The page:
Immunolocalization of Na+,K+-ATPase in the branchial cavity during the early development of the crayfish Astacus leptodactylus (Crustacea, Decapoda).Cell Tissue Res. 2005 Feb; 319(2):331-9.CT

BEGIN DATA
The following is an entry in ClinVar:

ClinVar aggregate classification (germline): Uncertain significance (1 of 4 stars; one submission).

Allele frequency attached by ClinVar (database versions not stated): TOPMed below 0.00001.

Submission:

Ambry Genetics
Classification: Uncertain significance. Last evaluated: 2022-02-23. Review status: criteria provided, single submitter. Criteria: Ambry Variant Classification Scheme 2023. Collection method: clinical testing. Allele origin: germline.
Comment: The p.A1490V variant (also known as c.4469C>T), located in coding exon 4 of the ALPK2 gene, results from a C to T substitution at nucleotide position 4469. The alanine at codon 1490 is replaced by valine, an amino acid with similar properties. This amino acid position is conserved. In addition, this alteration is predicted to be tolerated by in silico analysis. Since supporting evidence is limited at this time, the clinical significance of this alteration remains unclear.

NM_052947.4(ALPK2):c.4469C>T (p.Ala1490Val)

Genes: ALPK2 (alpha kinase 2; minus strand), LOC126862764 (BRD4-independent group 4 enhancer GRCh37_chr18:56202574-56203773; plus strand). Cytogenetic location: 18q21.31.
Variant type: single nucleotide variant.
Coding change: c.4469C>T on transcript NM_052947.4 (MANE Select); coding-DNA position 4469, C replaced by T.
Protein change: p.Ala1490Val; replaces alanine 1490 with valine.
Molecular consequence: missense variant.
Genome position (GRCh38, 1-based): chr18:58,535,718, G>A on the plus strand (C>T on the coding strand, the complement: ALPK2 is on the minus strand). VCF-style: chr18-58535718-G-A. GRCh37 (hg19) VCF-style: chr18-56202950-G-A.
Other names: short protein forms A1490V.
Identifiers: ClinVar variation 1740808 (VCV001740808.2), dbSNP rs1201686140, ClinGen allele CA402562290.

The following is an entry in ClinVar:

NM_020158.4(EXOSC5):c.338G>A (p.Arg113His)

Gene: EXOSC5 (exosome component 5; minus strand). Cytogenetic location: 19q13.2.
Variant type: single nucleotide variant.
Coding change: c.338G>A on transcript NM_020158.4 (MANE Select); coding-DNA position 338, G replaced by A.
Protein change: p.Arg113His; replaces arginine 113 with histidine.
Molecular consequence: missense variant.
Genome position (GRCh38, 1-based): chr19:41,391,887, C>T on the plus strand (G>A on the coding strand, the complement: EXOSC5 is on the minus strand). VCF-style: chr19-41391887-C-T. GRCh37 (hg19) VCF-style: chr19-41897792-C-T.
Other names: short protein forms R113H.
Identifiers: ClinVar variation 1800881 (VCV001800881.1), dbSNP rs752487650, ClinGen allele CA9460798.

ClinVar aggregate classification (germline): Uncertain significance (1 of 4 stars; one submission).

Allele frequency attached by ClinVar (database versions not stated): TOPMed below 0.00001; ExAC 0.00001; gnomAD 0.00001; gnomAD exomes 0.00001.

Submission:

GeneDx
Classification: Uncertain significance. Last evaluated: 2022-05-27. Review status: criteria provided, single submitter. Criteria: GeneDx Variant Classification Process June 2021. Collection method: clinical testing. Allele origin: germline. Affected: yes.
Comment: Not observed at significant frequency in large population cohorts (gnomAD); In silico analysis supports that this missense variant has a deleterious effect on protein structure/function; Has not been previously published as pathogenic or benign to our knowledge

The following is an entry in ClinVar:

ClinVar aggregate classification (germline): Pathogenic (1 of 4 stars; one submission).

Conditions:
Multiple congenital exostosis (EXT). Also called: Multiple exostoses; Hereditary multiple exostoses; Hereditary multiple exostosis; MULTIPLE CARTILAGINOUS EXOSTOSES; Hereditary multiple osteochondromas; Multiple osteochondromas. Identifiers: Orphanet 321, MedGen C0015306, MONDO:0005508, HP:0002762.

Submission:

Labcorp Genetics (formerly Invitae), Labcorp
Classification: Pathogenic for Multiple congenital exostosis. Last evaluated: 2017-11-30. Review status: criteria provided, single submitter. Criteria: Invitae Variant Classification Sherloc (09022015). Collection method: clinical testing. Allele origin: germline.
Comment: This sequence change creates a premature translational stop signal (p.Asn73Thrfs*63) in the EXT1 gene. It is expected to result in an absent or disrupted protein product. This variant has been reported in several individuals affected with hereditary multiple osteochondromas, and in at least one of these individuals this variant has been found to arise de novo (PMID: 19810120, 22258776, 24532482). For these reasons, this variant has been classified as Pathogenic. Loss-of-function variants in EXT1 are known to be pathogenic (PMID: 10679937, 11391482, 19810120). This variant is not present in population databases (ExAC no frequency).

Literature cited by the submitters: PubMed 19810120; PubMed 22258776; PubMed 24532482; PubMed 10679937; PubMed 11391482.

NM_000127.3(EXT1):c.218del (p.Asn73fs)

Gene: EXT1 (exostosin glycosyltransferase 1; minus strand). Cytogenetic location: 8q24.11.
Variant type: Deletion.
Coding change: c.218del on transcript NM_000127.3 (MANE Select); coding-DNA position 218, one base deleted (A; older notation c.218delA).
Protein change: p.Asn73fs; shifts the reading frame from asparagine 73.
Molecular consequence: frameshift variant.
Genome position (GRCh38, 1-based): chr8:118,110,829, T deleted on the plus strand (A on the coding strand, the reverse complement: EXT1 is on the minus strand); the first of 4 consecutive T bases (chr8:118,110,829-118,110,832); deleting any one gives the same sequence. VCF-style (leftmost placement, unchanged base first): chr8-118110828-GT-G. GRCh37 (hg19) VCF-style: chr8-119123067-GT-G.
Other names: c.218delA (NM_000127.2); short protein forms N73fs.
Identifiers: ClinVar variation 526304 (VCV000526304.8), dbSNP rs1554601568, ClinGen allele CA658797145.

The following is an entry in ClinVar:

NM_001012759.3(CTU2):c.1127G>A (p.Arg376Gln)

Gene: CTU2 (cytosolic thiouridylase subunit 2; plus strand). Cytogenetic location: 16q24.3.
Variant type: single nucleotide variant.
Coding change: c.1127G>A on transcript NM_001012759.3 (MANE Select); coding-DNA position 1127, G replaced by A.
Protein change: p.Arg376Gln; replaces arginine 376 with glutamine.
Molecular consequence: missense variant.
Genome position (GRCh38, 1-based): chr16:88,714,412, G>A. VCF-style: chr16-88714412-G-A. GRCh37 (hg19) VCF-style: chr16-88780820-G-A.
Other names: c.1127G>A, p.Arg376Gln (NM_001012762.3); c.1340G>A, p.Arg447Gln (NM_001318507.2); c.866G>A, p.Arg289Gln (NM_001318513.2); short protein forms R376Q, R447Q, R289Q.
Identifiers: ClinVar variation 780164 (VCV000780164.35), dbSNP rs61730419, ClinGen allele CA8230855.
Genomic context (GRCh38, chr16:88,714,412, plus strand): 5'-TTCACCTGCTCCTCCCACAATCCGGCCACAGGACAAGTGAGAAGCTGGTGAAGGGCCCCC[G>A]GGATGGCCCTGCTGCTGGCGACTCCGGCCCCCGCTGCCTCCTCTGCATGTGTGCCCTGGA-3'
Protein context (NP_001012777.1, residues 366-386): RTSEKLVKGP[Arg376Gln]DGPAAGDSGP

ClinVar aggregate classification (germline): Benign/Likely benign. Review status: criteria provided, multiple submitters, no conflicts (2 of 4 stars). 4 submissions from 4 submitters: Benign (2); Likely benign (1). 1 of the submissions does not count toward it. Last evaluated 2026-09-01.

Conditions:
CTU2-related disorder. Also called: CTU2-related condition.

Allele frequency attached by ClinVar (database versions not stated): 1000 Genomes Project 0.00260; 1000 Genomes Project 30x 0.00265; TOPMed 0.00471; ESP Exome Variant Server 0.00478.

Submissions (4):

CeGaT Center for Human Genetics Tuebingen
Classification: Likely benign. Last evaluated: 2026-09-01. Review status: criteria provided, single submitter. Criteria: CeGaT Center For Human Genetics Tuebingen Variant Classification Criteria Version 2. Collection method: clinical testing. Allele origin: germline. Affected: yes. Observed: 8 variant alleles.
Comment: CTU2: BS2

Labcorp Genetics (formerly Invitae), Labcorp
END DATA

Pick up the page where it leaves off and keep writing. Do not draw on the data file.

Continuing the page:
The ontogeny of osmoregulation was examined in the branchial cavity of embryonic and early post-embryonic stages of the crayfish Astacus leptodactylus maintained in freshwater, at the sub-cellular level through the detection of the sodium-potassium adenosine triphosphatase (Na(+),K(+)-ATPase). The embryonic rate of development was calculated according to the eye index (EI) which was 430-450 microm at hatching. The distribution of the enzyme was identified by immunofluorescence microscopy using a monoclonal antibody IgGalpha5 raised against the avian alpha-subunit of the Na(+),K(+)-ATPase. Immunoreactivity staining, indicating the presence of Na(+), K(+)-ATPase appeared in the gills of late embryos (EI>/=400 microm), i.e. a few days before hatching time, and steadily increased throughout the late embryonic and early post-embryonic development. The appearance of the enzyme correlates with the ability to osmoregulate which also occurs late in the embryonic development at EI 410-420 microm and with tissue differentiation within the gill filaments. These observations indicate that the physiological shift from osmoconforming embryos to hyper-regulating late embryos and post-hatching stages in freshwater must originate partly from the differentiation in the gill epithelia of ionocytes which are the site of ion pumping, as suggested by the location of Na(+),K(+)-ATPase. Only the gills were immunostained and a lack of specific staining was noted in the lamina and the branchiostegites. Therefore, osmoregulation through Na(+)active uptake is likely achieved in embryos at the gill level; all the newly formed gills in embryos function in ion regulation; other parts of the branchial chamber such as the branchiostegites and lamina do not appear to be involved in osmoregulation.